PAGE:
In his current practice, Lin draws heavily upon a sustained interest in technology and manufacturing. “I’ve always had the desire to subdue chaos through structure,” Lin writes, explaining the ways that his work draws inspiration both from nature and industrial design. His curving sculptures, layered with unexpected combinations of elegant white porcelain and rough clay, are at once organic and systematic.
The works he most frequently produces are sculptures he calls clayscapes: tactile, curvilinear works which resemble abstracted pieces of mechanical material. While these clayscapes remain a cornerstone of his practice, Lin’s current fascination is in building large models of fictional vehicles. Lin walks me through the involved process that results in these elaborate works; he begins by carving models out of cardboard with an X-acto knife, and subsequently reconstructing these mock-ups with clay. Upon completing each sculpture, Lin writes a fictional account of its history and function, weaving a mythology of sorts that becomes central to the final product. “It’s sort of child-like,” he laughs, “a bit like building with Legos.”
Julia Gabriel’s design practice has its foundation in geometry and line. The pattern for each of her handbags follows a precise, mathematic formula, adhering to either the Fibonacci sequence or golden ratio.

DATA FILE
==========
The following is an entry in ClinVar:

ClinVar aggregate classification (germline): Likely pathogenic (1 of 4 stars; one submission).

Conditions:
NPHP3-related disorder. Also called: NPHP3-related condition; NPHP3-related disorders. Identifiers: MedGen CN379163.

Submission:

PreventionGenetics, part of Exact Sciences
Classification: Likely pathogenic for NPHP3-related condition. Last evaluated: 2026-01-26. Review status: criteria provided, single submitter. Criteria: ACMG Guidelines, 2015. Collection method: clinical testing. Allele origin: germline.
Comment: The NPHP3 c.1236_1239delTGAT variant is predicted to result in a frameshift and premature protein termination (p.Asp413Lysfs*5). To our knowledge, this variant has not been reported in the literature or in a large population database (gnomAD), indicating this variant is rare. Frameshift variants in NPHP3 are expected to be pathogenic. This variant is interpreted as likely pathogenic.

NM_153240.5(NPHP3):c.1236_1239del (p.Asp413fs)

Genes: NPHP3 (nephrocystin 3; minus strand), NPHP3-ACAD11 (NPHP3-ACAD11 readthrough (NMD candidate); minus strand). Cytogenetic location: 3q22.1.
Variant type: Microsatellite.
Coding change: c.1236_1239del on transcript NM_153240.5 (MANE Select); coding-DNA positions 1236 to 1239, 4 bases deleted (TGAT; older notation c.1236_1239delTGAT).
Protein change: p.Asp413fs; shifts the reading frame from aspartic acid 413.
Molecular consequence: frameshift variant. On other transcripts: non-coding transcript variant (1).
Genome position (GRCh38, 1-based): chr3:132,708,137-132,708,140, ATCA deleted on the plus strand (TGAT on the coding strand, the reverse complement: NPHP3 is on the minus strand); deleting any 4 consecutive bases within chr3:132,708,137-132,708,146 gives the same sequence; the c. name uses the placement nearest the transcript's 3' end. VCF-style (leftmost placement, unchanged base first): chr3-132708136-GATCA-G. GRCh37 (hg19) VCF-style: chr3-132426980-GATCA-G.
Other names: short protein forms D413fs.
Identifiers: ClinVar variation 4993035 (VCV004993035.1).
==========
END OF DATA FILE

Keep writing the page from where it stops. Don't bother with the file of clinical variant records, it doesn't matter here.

Gabriel has been involved with the arts since high school, when she studied as a dancer at the High School for Preforming and Visual Arts in Houston. When I ask her where her interest in formal geometry stems from, she points to her background in performance. The “dancer’s line”, the outline of his or her complete body, is critical to maintaining balance and posture while performing steps or poses; striving for a “good line” is essential to the success of the dancer. Similarly, for Gabriel, calculated line constitutes the backbone of each of her pieces.
Gabriel taught herself to sew as an adolescent, and upon graduating from HSPVA elected to leave dance to pursue a sustained interest in fiber arts, first at Pratt, and later at Virginia Common Wealth University, where she earned in BFA in craft and material design. The first several years of her education at VCU were spent in the glass studio. Yet she could never quite abandon her affinity for sewing; Gabriel describes creating large glass sculptures with apertures on their surface, through which she wove patters in yarn and string. In her final year at VCU, Gabriel began to focus her attention fully on sewing in an independent study, where she initiated her current work as a textile designer.